The mantra of no choice
“I didn’t have a choice,” Bill adamantly exclaimed to his wife Tina. I haven’t had solid work for a year, and you know our savings are just about gone.” Tina meekly responded by saying “I just don’t think agreeing to support the company’s policies that we believe are not Biblical is something we should be doing.” “How do you suppose to put food on the table?” Bill responded a bit more aggressively.” “Maybe we don’t, not yet,” Tina offered meekly.
Our hearts go out to Bill, but did he really not have a choice in the matter? Or was it more a matter of he didn’t like the options he was presented with? Neither option was appealing; either agree to compromise his beliefs, or not feed his family. Those are poor options at best, but options all the same. While this is a fictional story, there are many real-life accounts of people facing very real and poor options.
Poor choices are choices
Just after World War II, in France, many women had their heads shaved as a means to shame them for fraternizing with the enemy. Their other option to fraternizing was to die of starvation or possibly be killed outright.
In the Bible, Daniel had to choose between praying to Nebuchadnezzar’s statute or be fed to the lions (Daniel 6:1-16). His three friends Shadrach, Meshach, and Abednego likewise had to choose between worshipping Nebuchadnezzar’s statute of gold, or be burned alive (Daniel 3:1-6).
In recent news, a woman has filed a lawsuit saying that her company-sponsored “self-improvement” seminar required all attendees to strip to their underwear and open up to the group about their vulnerabilities. She claimed this was a requirement for promotion.
While these examples span over 2,600 years, they all contain a similar motif. The available options were poor, even life-threatening. Each individual could easily and honestly repeat Bill’s mantra of not having an option. However, unless you are bound and gagged, options are inevitably on the table. No matter how poor. Why is that?
God’s gift of choice
Having options is a gift from God. We call it free will or the gift of choice. God did not make us automatons that follow a prescribed action. He did not make us as animals that act primarily on instinct. He gave us a brain and, with that brain, free will. The gift was given at the beginning of time in the garden of Eden. God gave Adam and Eve the option of walking with God and never dying, or eating from the fruit of the tree of good and evil and eventually dying (Genesis 3:3).
Pharaoh was given the option of releasing the Jewish slaves or reaping the harvest of ten plagues culminating in the death of every first-born in Egypt (Exodus 8:1-2, 9:1-4, 11:4-5). Adam & Eve and Pharaoh did not choose what God would have intended, but they were not barred from making those choices. Thus, free will to choose for themselves.
We typically think of free will being the ability to choose to believe that Jesus is the Son of God and the only way to heaven (John 14:6). While that is true, that is just one of the millions of choices we will make in our lifetime. The ability to make each one of those choices is the gift of free will from God.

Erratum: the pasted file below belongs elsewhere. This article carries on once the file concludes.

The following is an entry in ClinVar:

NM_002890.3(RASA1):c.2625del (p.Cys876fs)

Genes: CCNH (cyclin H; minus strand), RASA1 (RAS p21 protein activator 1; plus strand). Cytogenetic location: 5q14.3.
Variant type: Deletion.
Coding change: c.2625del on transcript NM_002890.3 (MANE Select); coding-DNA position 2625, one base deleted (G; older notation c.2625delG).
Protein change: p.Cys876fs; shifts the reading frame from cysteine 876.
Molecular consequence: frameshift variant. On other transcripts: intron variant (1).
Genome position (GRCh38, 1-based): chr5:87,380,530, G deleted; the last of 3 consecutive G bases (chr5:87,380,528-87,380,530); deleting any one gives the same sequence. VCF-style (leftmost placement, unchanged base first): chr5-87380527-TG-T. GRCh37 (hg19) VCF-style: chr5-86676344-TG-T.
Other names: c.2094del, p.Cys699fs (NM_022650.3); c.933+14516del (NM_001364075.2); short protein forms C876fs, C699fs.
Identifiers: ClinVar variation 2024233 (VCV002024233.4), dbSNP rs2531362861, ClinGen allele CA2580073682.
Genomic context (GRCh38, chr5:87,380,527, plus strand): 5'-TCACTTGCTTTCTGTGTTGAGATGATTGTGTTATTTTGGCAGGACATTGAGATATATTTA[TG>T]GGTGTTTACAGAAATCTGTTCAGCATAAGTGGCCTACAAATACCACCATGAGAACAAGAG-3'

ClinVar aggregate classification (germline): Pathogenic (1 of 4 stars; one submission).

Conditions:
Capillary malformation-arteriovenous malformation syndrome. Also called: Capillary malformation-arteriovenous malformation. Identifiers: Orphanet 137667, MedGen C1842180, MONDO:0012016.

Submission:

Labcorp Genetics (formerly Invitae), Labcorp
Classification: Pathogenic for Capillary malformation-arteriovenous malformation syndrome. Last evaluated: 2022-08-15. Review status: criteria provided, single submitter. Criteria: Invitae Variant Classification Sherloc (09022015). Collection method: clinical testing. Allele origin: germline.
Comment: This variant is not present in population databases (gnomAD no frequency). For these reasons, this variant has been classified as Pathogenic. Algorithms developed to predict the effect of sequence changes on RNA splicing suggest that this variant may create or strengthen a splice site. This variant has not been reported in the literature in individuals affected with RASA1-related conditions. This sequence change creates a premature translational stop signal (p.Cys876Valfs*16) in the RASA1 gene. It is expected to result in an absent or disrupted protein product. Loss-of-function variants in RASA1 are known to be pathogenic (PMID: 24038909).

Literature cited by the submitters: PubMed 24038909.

Responsibilities of Choice
With this gift of choice comes three responsibilities. First, we are to make wise choices. Fortunately, God is gracious and provides us the resources to make wise choices through wisdom chronicled in the Bible (James 1:5), the wisdom of friends (Proverbs 11:14, 15:22), and the indwelling of the Holy Spirit (1 Corinthians 12:8, Colossians 1:9). Second, we must recognize all the options before us. Third, we have to own up to the choice we make, even when the options are poor. They are still options that need to be chosen by us.
To say “we didn’t have a choice” is to ignore the options before us as well as ignore God’s gift of choice. God does not seem to be in the business of accepting returns on His gifts. The option to choose is ours, whether we accept it or not.
Another aspect to the responsibility of choice is that sometimes it becomes burdensome to have to choose. This is particularly true when we have to choose between two poor options. To say we didn’t have a choice, when the reality is we didn’t like the options, or the right option is painful or costly, is not taking responsibility for our actions. Ask Daniel, Shadrach, Meshach, or Abednego about having to choose between bad options (https://personalexcellence.co/blog/you-always-have-a-choice/) (Daniel 6:1-16) (Daniel 3:1-6).
Prepare to choose
Fortunately, not all options to select from are bad. It does seem, however, that the most life-changing options are. Will you steal for food? Would you violate your morality stance for your career? Should you serve your country’s military, recognizing you will be asked to kill? Can you be silent if speaking up will ostracize you? These are all very tough options, but decisions that many will have had to make.
Choices sometimes come upon us very quickly. Work on recognizing options. Remember, we always have a choice. And foremost, thank God for the opportunity to choose, even if we don’t like the options.
Losing your friends, community, job, or even your life may someday be an option. Know what you stand for to make the hard choices. Consider the hill you are willing to die on, so to speak.
One day, we as Christians may have to choose between bearing the mark of the beast or living (Revelation 13:16-17). It will be a choice, and our eternal lives will exemplify which choice we made. All these other choices and options are just a practice run. Don’t turn your back on God’s gift of choice, and practice choosing well.